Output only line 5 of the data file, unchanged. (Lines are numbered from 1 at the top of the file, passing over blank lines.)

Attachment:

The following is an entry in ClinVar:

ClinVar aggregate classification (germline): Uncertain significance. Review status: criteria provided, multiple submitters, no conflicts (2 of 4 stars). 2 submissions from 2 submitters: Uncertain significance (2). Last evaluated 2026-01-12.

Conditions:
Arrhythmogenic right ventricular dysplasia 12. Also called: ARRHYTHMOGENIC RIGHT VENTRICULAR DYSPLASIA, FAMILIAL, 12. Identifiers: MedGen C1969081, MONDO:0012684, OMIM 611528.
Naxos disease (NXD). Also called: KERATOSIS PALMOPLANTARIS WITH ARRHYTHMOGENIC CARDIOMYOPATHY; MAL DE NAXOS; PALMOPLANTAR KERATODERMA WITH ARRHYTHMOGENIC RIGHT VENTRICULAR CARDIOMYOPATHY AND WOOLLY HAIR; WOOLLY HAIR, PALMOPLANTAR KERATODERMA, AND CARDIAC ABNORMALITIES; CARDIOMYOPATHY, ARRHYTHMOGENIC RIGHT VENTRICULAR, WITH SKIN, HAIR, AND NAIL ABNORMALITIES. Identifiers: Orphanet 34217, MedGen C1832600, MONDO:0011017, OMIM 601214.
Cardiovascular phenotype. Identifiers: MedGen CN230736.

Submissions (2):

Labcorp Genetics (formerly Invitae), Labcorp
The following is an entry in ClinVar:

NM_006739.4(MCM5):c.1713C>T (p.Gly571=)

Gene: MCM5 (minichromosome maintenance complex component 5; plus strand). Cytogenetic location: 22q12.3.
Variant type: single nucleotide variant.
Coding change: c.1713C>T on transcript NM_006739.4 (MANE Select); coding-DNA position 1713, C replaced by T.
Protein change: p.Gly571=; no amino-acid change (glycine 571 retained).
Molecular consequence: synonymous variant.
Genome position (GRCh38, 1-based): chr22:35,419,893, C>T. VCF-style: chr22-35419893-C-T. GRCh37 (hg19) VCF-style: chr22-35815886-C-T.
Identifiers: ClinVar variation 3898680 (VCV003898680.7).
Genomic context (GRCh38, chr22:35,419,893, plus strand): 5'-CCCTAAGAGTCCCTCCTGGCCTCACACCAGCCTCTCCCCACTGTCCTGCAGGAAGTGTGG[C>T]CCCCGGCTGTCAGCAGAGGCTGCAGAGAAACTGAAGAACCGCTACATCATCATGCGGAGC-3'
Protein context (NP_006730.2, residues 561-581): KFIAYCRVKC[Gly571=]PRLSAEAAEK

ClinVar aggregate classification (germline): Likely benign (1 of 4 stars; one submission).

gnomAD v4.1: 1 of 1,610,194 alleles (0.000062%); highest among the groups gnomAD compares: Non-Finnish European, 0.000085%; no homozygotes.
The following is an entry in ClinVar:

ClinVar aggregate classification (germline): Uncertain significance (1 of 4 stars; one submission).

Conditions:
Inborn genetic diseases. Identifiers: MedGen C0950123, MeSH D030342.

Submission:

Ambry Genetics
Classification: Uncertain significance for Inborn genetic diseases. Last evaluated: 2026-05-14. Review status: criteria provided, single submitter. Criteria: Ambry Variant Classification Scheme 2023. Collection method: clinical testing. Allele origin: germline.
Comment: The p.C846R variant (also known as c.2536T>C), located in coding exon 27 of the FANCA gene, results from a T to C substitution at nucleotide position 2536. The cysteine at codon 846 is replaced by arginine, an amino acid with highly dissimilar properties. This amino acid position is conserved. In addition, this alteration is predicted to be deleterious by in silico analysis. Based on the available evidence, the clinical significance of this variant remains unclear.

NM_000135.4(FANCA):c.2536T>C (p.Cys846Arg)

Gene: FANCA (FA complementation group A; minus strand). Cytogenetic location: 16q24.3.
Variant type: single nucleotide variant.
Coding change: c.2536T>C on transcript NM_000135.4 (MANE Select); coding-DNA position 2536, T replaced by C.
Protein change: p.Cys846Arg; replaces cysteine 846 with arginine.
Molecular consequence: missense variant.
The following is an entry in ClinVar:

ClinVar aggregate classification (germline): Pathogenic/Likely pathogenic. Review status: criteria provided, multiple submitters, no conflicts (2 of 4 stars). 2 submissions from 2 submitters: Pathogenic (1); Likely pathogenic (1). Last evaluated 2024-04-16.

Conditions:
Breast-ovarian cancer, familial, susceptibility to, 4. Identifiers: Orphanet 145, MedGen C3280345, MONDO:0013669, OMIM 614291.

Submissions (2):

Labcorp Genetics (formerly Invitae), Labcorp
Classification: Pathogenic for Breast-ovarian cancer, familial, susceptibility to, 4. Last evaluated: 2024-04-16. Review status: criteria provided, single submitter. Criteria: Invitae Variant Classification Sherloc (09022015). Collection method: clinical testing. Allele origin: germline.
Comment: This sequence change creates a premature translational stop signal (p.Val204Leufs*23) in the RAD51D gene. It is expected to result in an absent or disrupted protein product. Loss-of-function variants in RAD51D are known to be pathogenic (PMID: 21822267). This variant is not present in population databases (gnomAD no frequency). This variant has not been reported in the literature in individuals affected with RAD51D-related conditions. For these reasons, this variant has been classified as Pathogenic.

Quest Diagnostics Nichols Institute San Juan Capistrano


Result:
Naxos disease (NXD). Also called: KERATOSIS PALMOPLANTARIS WITH ARRHYTHMOGENIC CARDIOMYOPATHY; MAL DE NAXOS; PALMOPLANTAR KERATODERMA WITH ARRHYTHMOGENIC RIGHT VENTRICULAR CARDIOMYOPATHY AND WOOLLY HAIR; WOOLLY HAIR, PALMOPLANTAR KERATODERMA, AND CARDIAC ABNORMALITIES; CARDIOMYOPATHY, ARRHYTHMOGENIC RIGHT VENTRICULAR, WITH SKIN, HAIR, AND NAIL ABNORMALITIES. Identifiers: Orphanet 34217, MedGen C1832600, MONDO:0011017, OMIM 601214.